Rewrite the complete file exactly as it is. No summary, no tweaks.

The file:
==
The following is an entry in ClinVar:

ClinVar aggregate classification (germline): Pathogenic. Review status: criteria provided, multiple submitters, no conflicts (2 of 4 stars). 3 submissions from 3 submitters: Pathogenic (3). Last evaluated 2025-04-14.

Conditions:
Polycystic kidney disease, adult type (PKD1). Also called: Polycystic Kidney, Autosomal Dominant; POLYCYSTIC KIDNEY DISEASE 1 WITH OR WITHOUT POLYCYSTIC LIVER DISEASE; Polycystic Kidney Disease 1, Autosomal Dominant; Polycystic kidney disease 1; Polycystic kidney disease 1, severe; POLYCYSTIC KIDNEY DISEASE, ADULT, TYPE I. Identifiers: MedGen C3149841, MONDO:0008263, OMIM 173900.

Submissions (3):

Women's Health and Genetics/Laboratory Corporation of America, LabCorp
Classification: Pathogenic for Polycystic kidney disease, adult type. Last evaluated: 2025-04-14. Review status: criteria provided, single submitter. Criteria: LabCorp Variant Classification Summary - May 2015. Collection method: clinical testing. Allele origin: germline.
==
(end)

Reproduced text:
The following is an entry in ClinVar:

ClinVar aggregate classification (germline): Pathogenic. Review status: criteria provided, multiple submitters, no conflicts (2 of 4 stars). 3 submissions from 3 submitters: Pathogenic (3). Last evaluated 2025-04-14.

Conditions:
Polycystic kidney disease, adult type (PKD1). Also called: Polycystic Kidney, Autosomal Dominant; POLYCYSTIC KIDNEY DISEASE 1 WITH OR WITHOUT POLYCYSTIC LIVER DISEASE; Polycystic Kidney Disease 1, Autosomal Dominant; Polycystic kidney disease 1; Polycystic kidney disease 1, severe; POLYCYSTIC KIDNEY DISEASE, ADULT, TYPE I. Identifiers: MedGen C3149841, MONDO:0008263, OMIM 173900.

Submissions (3):

Women's Health and Genetics/Laboratory Corporation of America, LabCorp
Classification: Pathogenic for Polycystic kidney disease, adult type. Last evaluated: 2025-04-14. Review status: criteria provided, single submitter. Criteria: LabCorp Variant Classification Summary - May 2015. Collection method: clinical testing. Allele origin: germline.